Sunday, August 3, 2014

Crete: Minoan Palace of Knossos

Just outside the city of Heraklion lies a portal to another world.  This world existed 5,000 years ago, and its king rose to power while the rest of Europe still floundered about in the dark ages.  I was first introduced to the wonders of this, and other ancient civilizations, by my dear friend and college roommate, Krenna.  Krenna had decided to take an Art and Archaeology course as an elective during our undergrad years at Washington University, and to this day I remember the raptures she went into as she came back from each lecture, her head full of temples and relics and unsolved mysteries: ancient scripts we had yet to crack, ancient belief systems that shed light on our own, ancient political dramas and cultural practices, and breathtaking art and architecture.  She started me off on many new fascinations back then with the sheer power of her enthusiasm, and this fascination with the ancient world was one of them: the following year, I too, took a course on Ancient Civilizations, taught by Patty Jo Watson, whose lectures were some of the most memorable in all my years there.

I thought of Krenna a lot as we journeyed back in time to visit ancient Minoa, and how she and my sister-in-law, Meenakshi (who studied Greek and the classics), would love the place. First, we saw the treasures of this age kept in pristine condition in the newly remodeled Archaelogical Museum.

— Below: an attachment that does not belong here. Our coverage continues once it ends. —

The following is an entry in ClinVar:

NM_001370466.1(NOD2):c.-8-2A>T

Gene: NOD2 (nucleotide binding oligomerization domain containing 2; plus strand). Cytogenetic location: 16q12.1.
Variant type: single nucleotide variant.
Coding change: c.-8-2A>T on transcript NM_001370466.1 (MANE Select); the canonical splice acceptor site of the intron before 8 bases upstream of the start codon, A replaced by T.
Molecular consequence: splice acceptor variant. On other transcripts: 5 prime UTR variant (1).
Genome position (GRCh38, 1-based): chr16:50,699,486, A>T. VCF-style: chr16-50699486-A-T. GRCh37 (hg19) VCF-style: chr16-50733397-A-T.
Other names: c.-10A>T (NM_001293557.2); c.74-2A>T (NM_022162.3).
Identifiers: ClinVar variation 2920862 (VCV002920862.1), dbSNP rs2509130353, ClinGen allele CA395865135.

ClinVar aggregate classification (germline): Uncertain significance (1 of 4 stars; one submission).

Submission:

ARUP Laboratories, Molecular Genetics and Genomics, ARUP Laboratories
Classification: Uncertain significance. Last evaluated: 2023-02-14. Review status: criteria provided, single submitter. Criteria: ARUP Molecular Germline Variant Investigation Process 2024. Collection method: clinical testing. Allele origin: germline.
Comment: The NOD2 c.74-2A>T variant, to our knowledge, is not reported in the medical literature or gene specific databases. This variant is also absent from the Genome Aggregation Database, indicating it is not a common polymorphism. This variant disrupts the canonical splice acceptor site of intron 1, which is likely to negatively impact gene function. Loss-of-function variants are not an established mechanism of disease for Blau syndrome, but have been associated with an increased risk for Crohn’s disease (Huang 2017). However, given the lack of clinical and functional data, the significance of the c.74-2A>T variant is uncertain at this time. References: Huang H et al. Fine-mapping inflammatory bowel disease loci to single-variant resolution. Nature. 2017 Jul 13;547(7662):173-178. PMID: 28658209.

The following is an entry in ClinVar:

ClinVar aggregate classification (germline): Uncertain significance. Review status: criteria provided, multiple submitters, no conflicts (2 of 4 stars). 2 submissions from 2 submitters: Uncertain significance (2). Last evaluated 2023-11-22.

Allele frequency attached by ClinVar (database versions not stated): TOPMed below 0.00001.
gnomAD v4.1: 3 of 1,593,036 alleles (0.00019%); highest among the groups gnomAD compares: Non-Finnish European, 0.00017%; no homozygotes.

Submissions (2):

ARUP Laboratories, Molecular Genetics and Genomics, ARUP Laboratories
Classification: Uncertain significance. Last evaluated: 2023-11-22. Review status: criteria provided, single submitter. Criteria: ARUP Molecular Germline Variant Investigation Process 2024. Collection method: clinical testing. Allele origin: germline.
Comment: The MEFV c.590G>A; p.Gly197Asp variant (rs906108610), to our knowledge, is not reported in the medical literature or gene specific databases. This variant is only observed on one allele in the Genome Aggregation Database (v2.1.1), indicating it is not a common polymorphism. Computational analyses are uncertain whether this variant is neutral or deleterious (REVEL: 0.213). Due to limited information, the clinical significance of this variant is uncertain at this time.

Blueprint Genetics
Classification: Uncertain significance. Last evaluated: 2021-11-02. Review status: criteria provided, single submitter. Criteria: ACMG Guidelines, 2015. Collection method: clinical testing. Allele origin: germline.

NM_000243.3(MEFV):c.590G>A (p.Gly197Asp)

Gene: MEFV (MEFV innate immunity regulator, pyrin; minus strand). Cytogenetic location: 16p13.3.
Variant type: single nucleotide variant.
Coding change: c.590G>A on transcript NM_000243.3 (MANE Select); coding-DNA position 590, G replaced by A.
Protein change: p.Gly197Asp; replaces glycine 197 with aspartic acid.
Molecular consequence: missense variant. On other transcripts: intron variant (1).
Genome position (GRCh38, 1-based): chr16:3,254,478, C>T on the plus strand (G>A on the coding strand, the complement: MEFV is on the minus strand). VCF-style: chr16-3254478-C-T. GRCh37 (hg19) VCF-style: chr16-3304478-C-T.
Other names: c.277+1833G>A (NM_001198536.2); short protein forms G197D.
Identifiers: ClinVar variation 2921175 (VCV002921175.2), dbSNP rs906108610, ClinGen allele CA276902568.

Inspiration for the legend of the Minotaur:
the revered bull

Snake goddess
Prince of Lillies


Ladies in Blue

Queen's bee pendant (gold)

Disc of Phaistos: Its Linear A script has yet to be deciphered

Griffons, symbolizing sky with the head and wings of an eagle,
and earth, with the body of a lion and tail of a snake
Minoan athlete

Bull leaping
Minoan stag beetles. Be still, my heart.

Marine motifs were found on many amphora and pitchers

The next day we toured the actual site, the magnificent Palace of Knossos, excavated by British archaeologist Sir Arthur Evans. As we walked through the ruins, our imaginations sparked and fueled by the colorful stories told by a very talented and well-informed English-speaking tour guide, the place reached through the centuries, grabbed us, and whisked us back to a time of wealth, art, and knowledge when the Minoan civilization flourished at the height of the Bronze Age.  This is a recreation in wood of what the palace is thought to have looked like:

In its heyday, 1500 people were thought to have resided at the palace, including the royal family, priests, leading politicians,  and servants, and 80,000 people lived in the surrounding area. The palace had running water, conduits for waste water, architecture that kept rooms cool in the heat of the summer, a throne room, a treasury, a center for religion, a center for politics, and beautifully painted mural and frescoes throughout.

Throne room

Griffon standing guard

Dolphin frescoes in the Queen's chamber

Bull fresco

Bull fresco detail

Comparing the double axe to the inscription in stone. These symbols
are thought to mark the palace as a holy place.

For a magical journey back in time, visit this amazing place.

No comments:

Post a Comment